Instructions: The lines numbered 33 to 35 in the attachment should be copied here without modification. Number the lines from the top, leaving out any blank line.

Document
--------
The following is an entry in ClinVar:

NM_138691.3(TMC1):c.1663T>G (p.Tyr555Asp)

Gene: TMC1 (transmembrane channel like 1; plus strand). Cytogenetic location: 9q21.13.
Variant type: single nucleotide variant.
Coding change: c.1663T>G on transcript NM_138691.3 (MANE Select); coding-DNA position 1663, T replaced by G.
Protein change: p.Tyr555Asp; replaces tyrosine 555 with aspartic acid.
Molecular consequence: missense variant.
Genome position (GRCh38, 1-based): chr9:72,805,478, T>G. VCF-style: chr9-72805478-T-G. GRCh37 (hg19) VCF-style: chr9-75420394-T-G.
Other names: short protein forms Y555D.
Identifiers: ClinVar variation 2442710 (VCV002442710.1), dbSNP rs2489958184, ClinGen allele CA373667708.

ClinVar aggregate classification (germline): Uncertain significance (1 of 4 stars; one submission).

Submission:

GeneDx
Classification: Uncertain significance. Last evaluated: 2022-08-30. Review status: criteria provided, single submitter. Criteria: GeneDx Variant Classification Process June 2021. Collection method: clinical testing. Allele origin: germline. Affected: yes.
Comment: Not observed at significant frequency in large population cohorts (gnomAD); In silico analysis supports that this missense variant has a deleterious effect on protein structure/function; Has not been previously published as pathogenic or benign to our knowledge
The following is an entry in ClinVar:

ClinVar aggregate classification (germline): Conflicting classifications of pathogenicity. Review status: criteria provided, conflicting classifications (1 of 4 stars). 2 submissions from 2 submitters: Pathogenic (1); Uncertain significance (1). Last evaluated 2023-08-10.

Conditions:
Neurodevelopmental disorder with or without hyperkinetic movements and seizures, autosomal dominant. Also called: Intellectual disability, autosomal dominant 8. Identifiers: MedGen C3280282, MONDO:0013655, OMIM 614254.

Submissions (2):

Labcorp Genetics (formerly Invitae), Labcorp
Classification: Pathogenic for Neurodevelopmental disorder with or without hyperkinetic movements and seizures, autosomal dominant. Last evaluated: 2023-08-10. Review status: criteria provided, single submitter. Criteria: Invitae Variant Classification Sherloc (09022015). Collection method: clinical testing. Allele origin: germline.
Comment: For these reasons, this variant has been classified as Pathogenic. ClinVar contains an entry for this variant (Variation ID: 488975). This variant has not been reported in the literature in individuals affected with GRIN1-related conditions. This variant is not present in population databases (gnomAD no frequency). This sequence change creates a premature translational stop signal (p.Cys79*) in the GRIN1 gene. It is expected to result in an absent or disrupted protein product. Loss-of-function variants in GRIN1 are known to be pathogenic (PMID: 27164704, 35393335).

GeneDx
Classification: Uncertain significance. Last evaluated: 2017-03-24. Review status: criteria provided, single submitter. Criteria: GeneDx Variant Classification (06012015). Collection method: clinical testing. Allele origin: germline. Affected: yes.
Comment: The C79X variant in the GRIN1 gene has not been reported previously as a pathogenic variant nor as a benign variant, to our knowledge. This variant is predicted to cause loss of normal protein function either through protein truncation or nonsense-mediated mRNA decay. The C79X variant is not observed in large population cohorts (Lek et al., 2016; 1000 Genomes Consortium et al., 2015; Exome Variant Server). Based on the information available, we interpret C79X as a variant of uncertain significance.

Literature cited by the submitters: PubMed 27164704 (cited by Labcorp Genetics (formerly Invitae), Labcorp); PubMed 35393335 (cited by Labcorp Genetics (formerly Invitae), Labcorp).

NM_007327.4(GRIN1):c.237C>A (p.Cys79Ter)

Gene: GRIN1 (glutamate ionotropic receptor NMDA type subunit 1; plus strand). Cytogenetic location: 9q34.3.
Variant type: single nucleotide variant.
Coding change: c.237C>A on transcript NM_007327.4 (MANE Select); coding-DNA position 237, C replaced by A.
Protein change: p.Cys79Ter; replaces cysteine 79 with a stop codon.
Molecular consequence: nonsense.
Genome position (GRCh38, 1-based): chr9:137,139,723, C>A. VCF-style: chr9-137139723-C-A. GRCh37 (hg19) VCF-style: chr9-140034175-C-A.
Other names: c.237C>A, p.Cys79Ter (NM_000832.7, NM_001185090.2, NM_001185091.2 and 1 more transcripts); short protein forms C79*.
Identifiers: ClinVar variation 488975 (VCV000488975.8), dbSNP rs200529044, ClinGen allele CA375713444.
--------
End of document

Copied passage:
Molecular consequence: nonsense.
Genome position (GRCh38, 1-based): chr9:137,139,723, C>A. VCF-style: chr9-137139723-C-A. GRCh37 (hg19) VCF-style: chr9-140034175-C-A.
Other names: c.237C>A, p.Cys79Ter (NM_000832.7, NM_001185090.2, NM_001185091.2 and 1 more transcripts); short protein forms C79*.